What "Sativa" & "Indica" DO NOT Mean
If you have even a novice’s experience with cannabis consumption, you’ve likely heard those “in the know” describe various cannabis strains as fitting into one of three different groups: Indica, Sativa, or a Hybrid of those two. Conventional cannabis wisdom tells us that Indica strains are powerfully relaxing, with couch-lock effects and even sedating influences. On the flip side, Sativa strains are said to be uplifting, with focusing or energizing effects from all in the group. Hybrids are therefore somewhere in the middle, depending on the “dominance” of Indica or Sativa in its lineage. These terms have found their way into the legal cannabis industry in states across the US, with dispensary menus frequently breaking products down into groupings based on their strain classification to help guide customers to their desired experience for that sessions.
But what if we told you that this foundational separation of cannabis strains - the almighty Indica/Sativa dichotomy - is actually pure and complete myth with 0% reliability behind it?
Well friends - it’s true! Using “Indica” and “Sativa” as indicators of hard and fast effects from your cannabis products is almost guaranteed to fail you, because there is absolutely no science or truth behind the link between cannabis experiences and Indica/Sativa classification.
We know that this is paradigm-shifting information, but here at Periodic edibles, we’re dedicated to spreading the true science of cannabis, and helping cannabis consumers everywhere get the most predictable and repeatable cannabis experiences possible. That’s why we’re collecting everything you need to know about Indica and Sativa - what they actually do mean, what they definitely do not mean, and what you should be looking for in your cannabis products instead of defaulting to Indica and Sativa - so that you can be empowered with good knowledge to better continue your cannabis journey. We have a quick video covering this topic with cannabis educator Emma Chasen to accompany this article, with additional resources you can use to better understand the science behind this complex subject - however, this article will give you the best overview of the truth and myth entrenching cannabis strains.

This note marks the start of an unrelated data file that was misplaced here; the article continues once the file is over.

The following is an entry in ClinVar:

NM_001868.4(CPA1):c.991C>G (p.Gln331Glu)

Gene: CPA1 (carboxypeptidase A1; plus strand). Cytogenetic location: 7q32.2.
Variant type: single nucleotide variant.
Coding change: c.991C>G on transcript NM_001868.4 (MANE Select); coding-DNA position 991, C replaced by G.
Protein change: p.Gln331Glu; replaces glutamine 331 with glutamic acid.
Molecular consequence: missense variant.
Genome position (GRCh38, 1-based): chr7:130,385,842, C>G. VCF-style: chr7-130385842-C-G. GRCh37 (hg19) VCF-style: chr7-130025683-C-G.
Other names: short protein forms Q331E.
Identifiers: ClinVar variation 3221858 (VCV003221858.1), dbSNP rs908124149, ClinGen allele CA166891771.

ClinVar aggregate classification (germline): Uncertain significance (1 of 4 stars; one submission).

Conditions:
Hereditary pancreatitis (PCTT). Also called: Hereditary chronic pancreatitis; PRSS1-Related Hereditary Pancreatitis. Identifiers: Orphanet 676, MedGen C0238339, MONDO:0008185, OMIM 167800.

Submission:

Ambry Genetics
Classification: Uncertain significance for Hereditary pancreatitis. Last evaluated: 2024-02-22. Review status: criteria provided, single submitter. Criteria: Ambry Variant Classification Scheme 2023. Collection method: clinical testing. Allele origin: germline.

Let’s begin in the 1700’s…
The Truth about “Sativa” and “Indica”
In the 1700’s, the scientific field of taxonomy - or the classification of living things on Earth based on their shared characteristics - was just beginning to form. Early pioneers traveled the globe, documenting the physical characteristics of every new organism they could see with their eyes (this detail will become important soon…) and giving formal scientific names to species that had not yet been documented.
One of the most influential pioneers in this field, the “father of modern taxonomy” Carl Linnaeus was the first to document cannabis in 1753, when he christened it Cannabis Sativa L - he noted that this plant grew tall and skinny, with thin and spindly leaves and loosely-formed flower buds. This was the only official cannabis species recognized by science until 1785, when biologist Jean-Baptiste Lamarck was examining samples of cannabis from India and noticed that they had very different characteristics from the standard growing features ascribed to Cannabis Sativa L - these plants were short and dense bushes, with broad leaves and fat flower buds. As such, he determined that this should be a separate species, and named it Cannabis Indica in honor of the origin country of the plant.